James 3:1-18

As a mother of two boys, I’ve to be conscious of what I teach my boys as they are good at getting at me for not doing what I preached. As the saying goes, you have to “walk the talk” to convince the people whom you are preaching to. Likewise, teachers are also judged for their behavior and action. As such they are held to a higher standard. Their words and actions can either lead someone to life or astray.

The human tongue could wield its power for good or evil. Though just a small part of the body, the tongue is capable of inciting war and peace. As Christians, all of our body parts are to be set apart, holy to God. That means we are to control our tongue so that it will not be engaged in gossiping, demeaning, blaspheming, crude joking, lying, flattering, back- biting, boasting, exaggerating, just to name a few.  Are Christians to “murder” people with their mouth on Monday through Saturday and sing praises to God on Sundays? James said “this should not be”. We are called not to grieve the Holy Spirit with unwholesome talk. Our speech should be geared to building up others, not tearing them down (Ephesians 4:29).

There are 2 kinds of wisdoms: heavenly wisdom and worldly wisdom. True wisdom is heavenly wisdom as reflected in the one whose good deeds are done in humility. It is opposite from the bitter envy and selfish ambition of the worldly wisdom from the devil. How easy it is for Christians to be drawn into the worldly wisdom if we are not careful. We will be so caught up with comparing ourselves with others, that our focus becomes “I” rather than on God. In this competitive world we live in, we ought to be asking ourselves “what are we striving for ultimately?” Whatever you do, work at it with all your heart, as working for the Lord, not for human masters- Col 3:23 is one of my Christian brothers’ motto. It is the Christians’ goal to pursue heavenly wisdom for it is pure, peace- loving, considerate, submissive, full of mercy, good fruit, impartial and sincere. All these virtues will reap a harvest of righteousness to the glory of God!


James 4:1-17

Once again, we have to address the ulterior motive of our living. What is the cause of our fights and quarrels? Is our motive right before God? If “yes”, do we ask God for the things we desire and trust that in all things God works for the good of those who love him, who have been called according to his purpose (Rom 8:28)? When we humble ourselves before God and genuinely grieve over our sins, when we choose to obey God and resist the devil, when we are committed to living a pure life for Him, we are choosing God over our friendship with the world. To live otherwise is like living in an adulterous relationship with God. God is jealous for us (v. 5), He cares and is concerned for us. He extends grace to those who yield to Him and He lifts them up.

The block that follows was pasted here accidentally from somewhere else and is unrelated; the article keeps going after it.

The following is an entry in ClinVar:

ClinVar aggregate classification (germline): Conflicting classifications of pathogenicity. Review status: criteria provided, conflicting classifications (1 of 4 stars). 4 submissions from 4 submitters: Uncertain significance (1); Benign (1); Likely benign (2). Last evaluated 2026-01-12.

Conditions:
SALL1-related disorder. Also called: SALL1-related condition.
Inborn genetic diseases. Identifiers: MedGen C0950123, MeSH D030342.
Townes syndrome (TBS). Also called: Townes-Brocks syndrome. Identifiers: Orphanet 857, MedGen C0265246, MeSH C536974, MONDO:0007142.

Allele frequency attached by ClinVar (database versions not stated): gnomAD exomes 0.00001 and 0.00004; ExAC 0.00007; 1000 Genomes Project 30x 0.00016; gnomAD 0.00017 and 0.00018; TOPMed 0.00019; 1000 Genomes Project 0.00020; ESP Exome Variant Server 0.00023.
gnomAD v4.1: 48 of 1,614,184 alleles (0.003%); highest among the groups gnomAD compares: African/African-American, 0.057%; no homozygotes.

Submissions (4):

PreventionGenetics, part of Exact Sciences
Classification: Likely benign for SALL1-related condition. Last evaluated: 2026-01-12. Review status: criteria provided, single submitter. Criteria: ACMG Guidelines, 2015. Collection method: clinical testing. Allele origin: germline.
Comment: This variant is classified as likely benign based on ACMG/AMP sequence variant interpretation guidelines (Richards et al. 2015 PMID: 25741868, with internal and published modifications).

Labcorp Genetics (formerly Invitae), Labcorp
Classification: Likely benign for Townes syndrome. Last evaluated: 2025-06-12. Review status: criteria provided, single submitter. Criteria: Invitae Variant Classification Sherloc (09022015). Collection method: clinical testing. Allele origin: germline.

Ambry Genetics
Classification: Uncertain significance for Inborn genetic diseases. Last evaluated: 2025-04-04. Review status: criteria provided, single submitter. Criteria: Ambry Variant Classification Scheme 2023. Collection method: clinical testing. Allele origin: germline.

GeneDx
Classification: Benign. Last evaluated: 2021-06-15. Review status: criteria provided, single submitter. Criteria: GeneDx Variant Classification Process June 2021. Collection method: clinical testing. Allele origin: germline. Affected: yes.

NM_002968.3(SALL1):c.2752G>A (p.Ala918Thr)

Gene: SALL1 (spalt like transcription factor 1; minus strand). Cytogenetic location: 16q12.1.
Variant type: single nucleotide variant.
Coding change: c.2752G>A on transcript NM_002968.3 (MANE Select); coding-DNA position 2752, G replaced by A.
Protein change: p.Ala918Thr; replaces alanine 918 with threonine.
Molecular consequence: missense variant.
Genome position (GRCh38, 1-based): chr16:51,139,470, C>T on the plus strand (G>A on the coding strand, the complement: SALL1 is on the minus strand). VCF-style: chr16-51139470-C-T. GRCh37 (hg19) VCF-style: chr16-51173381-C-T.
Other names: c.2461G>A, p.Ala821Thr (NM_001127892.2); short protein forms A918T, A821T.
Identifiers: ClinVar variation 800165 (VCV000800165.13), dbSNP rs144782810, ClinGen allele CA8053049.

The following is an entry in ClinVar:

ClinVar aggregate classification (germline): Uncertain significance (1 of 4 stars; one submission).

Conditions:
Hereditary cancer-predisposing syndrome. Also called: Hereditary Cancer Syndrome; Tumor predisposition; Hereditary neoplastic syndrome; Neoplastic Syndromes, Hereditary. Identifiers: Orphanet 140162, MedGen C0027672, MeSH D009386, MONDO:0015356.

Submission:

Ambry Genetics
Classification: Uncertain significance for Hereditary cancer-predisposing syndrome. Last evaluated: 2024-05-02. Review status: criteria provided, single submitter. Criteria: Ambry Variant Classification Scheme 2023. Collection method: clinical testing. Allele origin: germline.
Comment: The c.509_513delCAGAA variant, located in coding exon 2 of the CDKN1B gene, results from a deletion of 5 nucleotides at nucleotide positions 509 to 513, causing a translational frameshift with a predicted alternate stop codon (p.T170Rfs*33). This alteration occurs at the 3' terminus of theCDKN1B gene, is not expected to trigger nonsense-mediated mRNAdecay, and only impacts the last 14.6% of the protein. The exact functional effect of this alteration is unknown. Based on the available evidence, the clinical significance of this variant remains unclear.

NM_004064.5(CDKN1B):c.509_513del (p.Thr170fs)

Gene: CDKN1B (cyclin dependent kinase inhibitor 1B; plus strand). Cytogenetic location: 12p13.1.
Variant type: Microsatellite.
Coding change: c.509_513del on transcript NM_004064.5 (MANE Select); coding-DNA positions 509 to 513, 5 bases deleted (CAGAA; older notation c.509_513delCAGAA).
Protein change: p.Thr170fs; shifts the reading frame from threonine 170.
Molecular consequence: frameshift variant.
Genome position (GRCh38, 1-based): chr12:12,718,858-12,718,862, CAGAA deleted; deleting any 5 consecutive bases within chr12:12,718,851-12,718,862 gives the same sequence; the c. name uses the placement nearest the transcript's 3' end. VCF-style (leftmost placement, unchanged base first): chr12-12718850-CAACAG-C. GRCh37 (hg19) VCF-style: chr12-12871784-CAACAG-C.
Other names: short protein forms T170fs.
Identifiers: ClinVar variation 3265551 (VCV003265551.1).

Our love for God embodies our love for each other. If we cannot love our neighbor whom we can see, how can we love God whom we have not seen (1 John 4:20)? Our love for God should be overflowed to loving people for it is written in God’s commandments. We should therefore use our words to build up our neighbors and not to destroy them.

God who is the lawgiver is also our maker. He knows how many hairs we have on our head as well as the number of days of our lives; therefore whatever we plan in our lives, we ought to put God in the center of it. Acknowledging God’s control over our lives help us to put things in perspective: Enjoying God and glorifying Him is the purpose of our lives.             —- Lai Yee Leong

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